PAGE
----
Is your bank account really free?

21 August 2012

New research from Which? has revealed that customers with so-called 'free' bank accounts can still end up paying hundreds of pounds in charges.

According to the consumer champion, there is a huge variance in the level of fees charged by banks when account holders exceed their agreed overdraft limit. It found that charges for two days overdrawn a month without permission range from £120 a year - £10 a month - with the Halifax Reward Current Account to £900 - or £75 a month - with the Yorkshire/Clydesdale Current Account Plus.

Even customers with authorised overdrafts can still end up paying through the nose. RBS/NatWest and HSBC currently charge an APR of 19.9%, which exceeds the interest charged on many credit cards and personal loans.

Customers who keep their accounts in the black could also be losing out, according to the research, through lost interest and fees for withdrawing and spending cash abroad. It calculated that NatWest Select and Lloyds TSB Classic Account customers who keep an average £1,500 balance and make two £100 withdrawals and two £50 debit card payments overseas would lose £63 over a year.

Would you consider paying for your account? Vote in our poll.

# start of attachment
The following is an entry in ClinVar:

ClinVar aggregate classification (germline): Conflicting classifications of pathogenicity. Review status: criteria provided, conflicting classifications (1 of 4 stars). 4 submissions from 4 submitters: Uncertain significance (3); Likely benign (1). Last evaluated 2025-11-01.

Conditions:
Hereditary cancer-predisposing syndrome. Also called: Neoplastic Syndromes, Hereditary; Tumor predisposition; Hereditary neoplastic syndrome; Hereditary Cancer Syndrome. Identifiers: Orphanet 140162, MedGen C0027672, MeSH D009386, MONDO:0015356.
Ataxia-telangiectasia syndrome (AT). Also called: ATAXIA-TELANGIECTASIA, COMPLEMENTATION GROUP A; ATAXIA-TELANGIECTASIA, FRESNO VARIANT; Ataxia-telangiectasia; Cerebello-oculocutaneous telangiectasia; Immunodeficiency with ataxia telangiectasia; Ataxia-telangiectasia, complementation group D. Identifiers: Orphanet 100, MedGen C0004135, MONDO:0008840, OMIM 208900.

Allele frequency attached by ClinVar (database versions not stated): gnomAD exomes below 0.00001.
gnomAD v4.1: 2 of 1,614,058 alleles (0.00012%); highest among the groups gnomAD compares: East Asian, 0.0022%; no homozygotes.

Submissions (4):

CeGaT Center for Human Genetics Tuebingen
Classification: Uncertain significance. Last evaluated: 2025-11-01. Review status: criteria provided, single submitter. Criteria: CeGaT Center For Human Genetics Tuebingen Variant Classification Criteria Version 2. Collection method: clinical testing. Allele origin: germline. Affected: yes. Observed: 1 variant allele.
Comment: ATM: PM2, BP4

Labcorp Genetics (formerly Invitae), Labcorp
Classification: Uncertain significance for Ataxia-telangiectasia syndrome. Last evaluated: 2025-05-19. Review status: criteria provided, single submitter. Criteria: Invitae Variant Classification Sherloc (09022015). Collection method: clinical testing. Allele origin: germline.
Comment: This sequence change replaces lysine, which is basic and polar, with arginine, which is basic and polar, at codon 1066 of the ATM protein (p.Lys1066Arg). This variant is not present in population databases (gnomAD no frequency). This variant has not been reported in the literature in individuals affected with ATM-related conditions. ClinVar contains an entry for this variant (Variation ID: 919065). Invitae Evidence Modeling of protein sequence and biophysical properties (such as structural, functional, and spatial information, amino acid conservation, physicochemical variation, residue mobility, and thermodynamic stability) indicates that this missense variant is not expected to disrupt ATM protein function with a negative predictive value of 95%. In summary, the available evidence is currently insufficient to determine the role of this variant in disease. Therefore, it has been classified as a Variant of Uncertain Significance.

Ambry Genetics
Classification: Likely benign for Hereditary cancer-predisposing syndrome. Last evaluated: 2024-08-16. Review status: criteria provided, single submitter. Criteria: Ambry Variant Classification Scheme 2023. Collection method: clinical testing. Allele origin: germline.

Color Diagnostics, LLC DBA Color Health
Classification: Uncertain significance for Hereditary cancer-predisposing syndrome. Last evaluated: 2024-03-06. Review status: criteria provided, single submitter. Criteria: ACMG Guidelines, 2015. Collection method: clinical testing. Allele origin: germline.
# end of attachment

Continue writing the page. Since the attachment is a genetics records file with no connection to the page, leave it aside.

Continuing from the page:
Losing out

The research follows comments from banks that the way to avoid further scandals is to charge for bank accounts to avoid the need for hidden charges.

In July Lord Adair Turner, the head of the Financial Services Authority, suggested that the culture of free banking is holding back competition among banks and resulting in scandals like payment protection insurance mis-selling as banks look to recoup the costs of providing free banking.

Peter Vicary-Smith, chief executive at Which?, says: "When some people are paying £900 a year in bank charges it completely shatters the myth that banking is free. The suggestion that banks should increase charges to avoid more scandals defies logic and is a slap in the face for consumers who are being hit hard by one of the worst financial crises in recent times."

Add new comment